The fear of the Lord is the beginning of knowledge: fools despise wisdom and instruction. Proverbs 1:7 NASB
As a caregiver, I am constantly seeking knowledge about dementia. I want to provide the best care for my mother as possible. Recently, I attended a lecture by a prominent neurologist who is currently involved with a company that supervises Alzheimer’s research. He listed the risk factors for Alzheimer’s disease in order of importance.
• Advancing age-When Dr. Alzheimer discovered the disease, the average life span was 48 years old and the disease was rare. Now it is the #3 killer in America behind heart disease and cancer and is the most expensive disease to treat. It is estimated the current cost of treatment is $216 billion dollars per year.
• Genetics-This is especially true for early onset Alzheimer’s disease. Otherwise, certain genes indicate an increased risk of the disease— but not certainty.
• Gender-Two-thirds of Alzheimer’s patients are women. Even taking into consideration that women live longer than men, they are still more likely to get Alzheimer’s disease. The reason is unclear.
• Education-Education reduces the likelihood of the disease. It is theorized, developing more synapsis while younger protects the brain against the amyloid protein associated with Alzheimer’s disease.
• Head trauma-Concussions seem to increase the chance of Alzheimer’s disease.
• Myocardial infarction-Vascular disease seems to increase the chance of Alzheimer’s disease.
• Diabetes- Both type 1 and type 2 diabetes increase the likelihood of Alzheimer’s disease two to three times.
If you have some of these risk factors, the neurologist claims you can prevent or delay Alzheimer’s disease. Though conventional wisdom can’t answer why, he indicates the following steps seem to help:
• Mental Stimulation- Read non-fiction books. This requires learning.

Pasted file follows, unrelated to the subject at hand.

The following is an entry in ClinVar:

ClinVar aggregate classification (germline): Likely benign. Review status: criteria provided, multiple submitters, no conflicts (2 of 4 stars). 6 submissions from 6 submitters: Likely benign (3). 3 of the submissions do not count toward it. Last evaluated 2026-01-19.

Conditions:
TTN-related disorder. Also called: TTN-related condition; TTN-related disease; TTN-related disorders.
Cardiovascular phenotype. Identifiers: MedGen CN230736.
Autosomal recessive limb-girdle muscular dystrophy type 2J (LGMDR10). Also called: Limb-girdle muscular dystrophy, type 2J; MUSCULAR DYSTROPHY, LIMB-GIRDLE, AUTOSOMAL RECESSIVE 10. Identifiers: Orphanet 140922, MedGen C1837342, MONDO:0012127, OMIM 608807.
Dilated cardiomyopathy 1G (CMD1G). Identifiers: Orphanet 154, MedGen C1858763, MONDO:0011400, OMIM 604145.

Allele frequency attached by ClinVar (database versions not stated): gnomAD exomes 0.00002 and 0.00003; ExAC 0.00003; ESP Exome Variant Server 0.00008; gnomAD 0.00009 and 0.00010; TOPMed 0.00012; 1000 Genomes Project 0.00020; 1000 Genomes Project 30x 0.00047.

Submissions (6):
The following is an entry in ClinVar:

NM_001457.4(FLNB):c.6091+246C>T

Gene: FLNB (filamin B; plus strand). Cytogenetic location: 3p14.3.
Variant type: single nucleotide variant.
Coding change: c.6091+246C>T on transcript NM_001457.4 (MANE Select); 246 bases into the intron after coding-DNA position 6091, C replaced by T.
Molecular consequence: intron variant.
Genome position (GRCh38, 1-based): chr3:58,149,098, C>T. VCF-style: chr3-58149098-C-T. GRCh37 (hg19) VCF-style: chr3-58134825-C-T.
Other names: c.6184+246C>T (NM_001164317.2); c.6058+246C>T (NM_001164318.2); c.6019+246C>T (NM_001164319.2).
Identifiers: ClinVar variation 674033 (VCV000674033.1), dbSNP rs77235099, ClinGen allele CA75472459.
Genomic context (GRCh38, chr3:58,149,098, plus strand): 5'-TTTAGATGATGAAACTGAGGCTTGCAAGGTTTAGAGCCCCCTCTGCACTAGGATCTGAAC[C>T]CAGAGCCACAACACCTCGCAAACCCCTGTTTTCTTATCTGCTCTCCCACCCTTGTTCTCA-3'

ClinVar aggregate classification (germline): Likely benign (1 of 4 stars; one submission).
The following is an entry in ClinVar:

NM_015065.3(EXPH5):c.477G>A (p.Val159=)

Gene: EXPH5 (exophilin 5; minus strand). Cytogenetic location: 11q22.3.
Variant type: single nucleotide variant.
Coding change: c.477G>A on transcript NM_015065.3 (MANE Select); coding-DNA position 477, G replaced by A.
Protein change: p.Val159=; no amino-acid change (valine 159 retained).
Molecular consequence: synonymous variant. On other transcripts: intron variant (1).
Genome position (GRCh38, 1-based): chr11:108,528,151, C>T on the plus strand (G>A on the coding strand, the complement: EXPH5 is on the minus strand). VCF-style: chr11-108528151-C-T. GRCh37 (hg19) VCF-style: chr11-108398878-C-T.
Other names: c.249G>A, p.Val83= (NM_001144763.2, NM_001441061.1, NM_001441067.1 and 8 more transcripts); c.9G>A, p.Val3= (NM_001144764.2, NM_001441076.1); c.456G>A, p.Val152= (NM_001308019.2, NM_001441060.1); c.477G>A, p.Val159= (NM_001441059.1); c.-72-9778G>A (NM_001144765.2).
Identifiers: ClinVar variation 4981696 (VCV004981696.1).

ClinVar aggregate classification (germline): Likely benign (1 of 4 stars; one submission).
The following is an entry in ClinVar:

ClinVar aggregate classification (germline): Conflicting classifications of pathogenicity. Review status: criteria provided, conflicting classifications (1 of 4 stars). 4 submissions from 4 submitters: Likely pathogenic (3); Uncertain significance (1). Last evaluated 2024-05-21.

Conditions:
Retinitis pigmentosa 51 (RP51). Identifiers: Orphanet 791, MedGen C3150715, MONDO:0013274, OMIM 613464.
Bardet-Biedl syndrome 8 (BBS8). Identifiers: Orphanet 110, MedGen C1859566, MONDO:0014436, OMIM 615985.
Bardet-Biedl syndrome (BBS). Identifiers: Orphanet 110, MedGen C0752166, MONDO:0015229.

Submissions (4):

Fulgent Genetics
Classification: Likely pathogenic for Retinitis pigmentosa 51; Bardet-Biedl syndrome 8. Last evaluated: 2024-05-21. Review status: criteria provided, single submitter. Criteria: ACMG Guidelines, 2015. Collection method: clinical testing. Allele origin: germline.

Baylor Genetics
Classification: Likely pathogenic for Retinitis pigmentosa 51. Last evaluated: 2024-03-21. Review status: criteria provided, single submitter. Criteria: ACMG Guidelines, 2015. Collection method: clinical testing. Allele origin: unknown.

• Diet- Eat a diet high in vegetables, fruit, and chicken. Avoid high-cholesterol foods like beef.
• Exercise- Thirty minutes a day five times a week.
• Socialization- Have a friend or friends.
• Stress Management-Reducing your stress will reduce you chance of acquiring the disease.
If you are reading this devotion, you are likely a caregiver, which means you have a 60% increase in death rate. Caregivers take more medicine, are hospitalized more often, and are more likely to die than non-caregivers. This is most likely caused by stress and lack of socialization.
Finally, it is important to realize normal aging is not an indication of dementia. As we age, our brain shrinks about 1% per year after age sixty. Occasional forgetfulness is normal; such as when you forgot where you left your keys. The “tip of my tongue” forgetfulness is also normal, such as when you can’t recall a person’s name. We also learn slower as we age due to neuro-plasticity decrease. It is not considered dementia until the cognitive and functional decline interferes with daily living.
Most Alzheimer’s patients appear normal until you talk to them a while. For instance, when visiting a dementia facility, it may be difficult to tell the patients from their visitors. Once, while leaving a facility, a physically able, well-dressed lady watched me walk toward the exit. She had been conversing with some ladies and appeared to be a visitor. When I pressed the code to unlock the door, she stood and expressed, “I guess I’ll be leaving, too”. Thinking she was a visitor, I was about to hold the door for her. But instead, I blocked the opening then I noticed a staff person running to stop her. Though she looked and talked normal, she was a dementia patient.
Finally, the doctor at the seminar encouraged us that there is hope for new treatments. The hope for the disease is it will become manageable then, someday, treatable. Pray for the researchers to gain knowledge and cure this disease.
© Copyright Ron Milburn 2018